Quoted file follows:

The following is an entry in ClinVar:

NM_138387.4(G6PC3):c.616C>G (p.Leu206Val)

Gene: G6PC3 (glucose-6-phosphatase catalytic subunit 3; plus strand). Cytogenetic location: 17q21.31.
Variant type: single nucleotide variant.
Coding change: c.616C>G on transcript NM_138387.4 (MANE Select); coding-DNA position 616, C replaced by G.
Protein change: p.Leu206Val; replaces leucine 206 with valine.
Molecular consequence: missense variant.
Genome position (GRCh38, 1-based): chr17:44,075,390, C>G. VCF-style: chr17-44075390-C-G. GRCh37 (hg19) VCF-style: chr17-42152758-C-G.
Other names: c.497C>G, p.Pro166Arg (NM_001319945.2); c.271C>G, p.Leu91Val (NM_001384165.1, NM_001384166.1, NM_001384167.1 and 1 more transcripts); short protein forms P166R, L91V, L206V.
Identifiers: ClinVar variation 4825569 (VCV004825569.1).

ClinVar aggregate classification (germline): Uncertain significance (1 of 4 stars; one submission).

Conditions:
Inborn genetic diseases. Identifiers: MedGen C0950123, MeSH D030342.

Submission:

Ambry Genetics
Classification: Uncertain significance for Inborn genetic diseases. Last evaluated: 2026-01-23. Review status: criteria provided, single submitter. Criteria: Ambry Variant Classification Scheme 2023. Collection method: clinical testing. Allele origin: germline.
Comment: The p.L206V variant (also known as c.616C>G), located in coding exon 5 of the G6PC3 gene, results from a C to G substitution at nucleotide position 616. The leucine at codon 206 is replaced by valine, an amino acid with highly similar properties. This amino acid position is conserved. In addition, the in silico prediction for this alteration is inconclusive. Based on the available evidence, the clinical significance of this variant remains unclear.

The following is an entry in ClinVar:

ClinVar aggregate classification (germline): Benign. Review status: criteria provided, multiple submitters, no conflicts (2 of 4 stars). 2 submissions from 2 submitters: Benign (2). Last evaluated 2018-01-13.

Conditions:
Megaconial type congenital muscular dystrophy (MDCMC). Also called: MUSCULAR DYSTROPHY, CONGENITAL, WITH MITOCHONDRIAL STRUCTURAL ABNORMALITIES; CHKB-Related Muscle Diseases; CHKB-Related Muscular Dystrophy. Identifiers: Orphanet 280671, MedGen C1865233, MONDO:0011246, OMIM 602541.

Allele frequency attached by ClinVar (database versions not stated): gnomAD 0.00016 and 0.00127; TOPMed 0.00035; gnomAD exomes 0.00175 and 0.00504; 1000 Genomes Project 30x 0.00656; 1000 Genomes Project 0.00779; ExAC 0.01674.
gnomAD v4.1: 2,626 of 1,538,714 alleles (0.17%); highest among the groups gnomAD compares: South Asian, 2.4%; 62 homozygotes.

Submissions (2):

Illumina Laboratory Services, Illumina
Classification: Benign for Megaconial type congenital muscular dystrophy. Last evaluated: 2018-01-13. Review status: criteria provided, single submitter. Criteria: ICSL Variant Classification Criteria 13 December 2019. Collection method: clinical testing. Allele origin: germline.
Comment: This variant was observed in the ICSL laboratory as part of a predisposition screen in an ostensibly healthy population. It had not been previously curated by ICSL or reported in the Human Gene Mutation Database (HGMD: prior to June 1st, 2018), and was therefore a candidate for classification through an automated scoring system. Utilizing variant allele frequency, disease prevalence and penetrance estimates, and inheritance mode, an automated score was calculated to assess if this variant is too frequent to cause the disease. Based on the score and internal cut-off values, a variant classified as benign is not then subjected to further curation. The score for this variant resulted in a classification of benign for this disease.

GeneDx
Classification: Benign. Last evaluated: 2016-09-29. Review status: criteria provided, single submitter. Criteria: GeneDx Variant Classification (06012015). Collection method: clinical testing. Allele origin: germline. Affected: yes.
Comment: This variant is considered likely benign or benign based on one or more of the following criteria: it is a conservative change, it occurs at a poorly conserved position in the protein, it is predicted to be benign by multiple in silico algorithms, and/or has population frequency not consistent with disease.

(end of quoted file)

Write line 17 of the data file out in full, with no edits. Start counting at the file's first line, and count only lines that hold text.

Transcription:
Comment: The p.L206V variant (also known as c.616C>G), located in coding exon 5 of the G6PC3 gene, results from a C to G substitution at nucleotide position 616. The leucine at codon 206 is replaced by valine, an amino acid with highly similar properties. This amino acid position is conserved. In addition, the in silico prediction for this alteration is inconclusive. Based on the available evidence, the clinical significance of this variant remains unclear.